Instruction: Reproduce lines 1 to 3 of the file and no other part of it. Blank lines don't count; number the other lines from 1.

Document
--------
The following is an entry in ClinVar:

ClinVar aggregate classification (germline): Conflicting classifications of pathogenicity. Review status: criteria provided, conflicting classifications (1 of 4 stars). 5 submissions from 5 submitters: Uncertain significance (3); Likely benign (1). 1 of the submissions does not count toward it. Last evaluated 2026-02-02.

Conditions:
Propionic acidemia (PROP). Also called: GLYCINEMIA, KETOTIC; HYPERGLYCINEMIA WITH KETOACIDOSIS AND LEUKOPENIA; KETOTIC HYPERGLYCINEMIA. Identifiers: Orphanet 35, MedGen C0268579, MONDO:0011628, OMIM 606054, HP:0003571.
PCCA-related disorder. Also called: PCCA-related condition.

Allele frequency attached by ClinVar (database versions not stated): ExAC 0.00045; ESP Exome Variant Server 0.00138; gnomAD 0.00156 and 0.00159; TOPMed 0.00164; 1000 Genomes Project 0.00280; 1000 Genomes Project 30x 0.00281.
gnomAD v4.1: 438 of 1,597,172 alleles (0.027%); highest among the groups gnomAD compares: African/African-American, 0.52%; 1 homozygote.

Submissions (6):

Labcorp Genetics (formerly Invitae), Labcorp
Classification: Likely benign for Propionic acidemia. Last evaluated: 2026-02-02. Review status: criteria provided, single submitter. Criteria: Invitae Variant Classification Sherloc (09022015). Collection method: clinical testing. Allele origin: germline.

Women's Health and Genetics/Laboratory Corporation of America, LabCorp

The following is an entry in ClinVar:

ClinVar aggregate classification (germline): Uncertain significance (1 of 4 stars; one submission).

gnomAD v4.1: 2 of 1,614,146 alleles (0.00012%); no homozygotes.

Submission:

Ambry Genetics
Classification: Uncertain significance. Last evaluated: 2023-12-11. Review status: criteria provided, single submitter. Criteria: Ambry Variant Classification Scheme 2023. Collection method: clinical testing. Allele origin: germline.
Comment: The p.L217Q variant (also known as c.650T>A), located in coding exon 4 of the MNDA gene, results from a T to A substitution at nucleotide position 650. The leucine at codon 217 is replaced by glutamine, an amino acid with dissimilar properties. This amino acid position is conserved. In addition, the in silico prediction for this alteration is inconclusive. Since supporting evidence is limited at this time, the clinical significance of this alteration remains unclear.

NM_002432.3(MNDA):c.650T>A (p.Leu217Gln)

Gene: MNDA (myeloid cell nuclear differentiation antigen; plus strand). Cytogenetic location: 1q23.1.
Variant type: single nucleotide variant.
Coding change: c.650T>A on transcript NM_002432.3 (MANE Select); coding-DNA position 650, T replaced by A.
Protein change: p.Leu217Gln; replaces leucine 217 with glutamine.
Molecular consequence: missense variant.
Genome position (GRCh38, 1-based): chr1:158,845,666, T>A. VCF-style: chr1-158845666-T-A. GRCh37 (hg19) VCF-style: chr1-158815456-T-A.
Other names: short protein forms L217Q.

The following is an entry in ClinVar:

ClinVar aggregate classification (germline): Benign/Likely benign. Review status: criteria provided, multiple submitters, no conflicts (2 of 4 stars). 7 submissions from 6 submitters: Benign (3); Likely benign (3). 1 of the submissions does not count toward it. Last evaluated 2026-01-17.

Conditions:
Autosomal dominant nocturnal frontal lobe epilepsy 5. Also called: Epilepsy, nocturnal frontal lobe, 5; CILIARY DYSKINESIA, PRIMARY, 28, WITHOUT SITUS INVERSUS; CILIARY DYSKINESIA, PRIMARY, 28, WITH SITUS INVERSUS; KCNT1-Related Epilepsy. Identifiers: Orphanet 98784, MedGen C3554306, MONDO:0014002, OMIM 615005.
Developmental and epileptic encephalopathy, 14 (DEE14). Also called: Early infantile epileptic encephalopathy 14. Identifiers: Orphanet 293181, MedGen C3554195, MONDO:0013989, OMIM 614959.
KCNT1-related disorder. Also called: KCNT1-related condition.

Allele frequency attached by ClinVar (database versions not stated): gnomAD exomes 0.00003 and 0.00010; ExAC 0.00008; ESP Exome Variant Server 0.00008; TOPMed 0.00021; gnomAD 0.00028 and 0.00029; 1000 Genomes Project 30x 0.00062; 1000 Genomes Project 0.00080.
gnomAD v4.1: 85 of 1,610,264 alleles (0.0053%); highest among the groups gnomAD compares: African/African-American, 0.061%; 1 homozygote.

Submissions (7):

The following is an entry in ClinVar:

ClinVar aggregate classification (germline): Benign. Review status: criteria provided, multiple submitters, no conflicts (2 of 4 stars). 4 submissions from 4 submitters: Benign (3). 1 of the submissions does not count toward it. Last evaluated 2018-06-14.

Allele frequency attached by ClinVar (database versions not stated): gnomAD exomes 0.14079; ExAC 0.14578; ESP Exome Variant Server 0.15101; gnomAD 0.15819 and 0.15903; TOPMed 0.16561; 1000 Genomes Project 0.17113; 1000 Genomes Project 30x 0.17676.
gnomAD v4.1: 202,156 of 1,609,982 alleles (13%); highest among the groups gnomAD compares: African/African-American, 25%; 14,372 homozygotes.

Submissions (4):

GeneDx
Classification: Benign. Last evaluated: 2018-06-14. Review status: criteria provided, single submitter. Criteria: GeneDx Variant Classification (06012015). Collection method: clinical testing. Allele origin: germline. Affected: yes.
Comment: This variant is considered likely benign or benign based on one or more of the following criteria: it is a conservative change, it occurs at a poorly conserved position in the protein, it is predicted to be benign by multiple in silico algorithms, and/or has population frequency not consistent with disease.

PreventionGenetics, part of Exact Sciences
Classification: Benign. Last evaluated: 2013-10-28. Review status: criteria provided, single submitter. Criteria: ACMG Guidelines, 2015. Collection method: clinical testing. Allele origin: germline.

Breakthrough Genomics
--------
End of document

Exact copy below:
The following is an entry in ClinVar:

ClinVar aggregate classification (germline): Conflicting classifications of pathogenicity. Review status: criteria provided, conflicting classifications (1 of 4 stars). 5 submissions from 5 submitters: Uncertain significance (3); Likely benign (1). 1 of the submissions does not count toward it. Last evaluated 2026-02-02.

Conditions: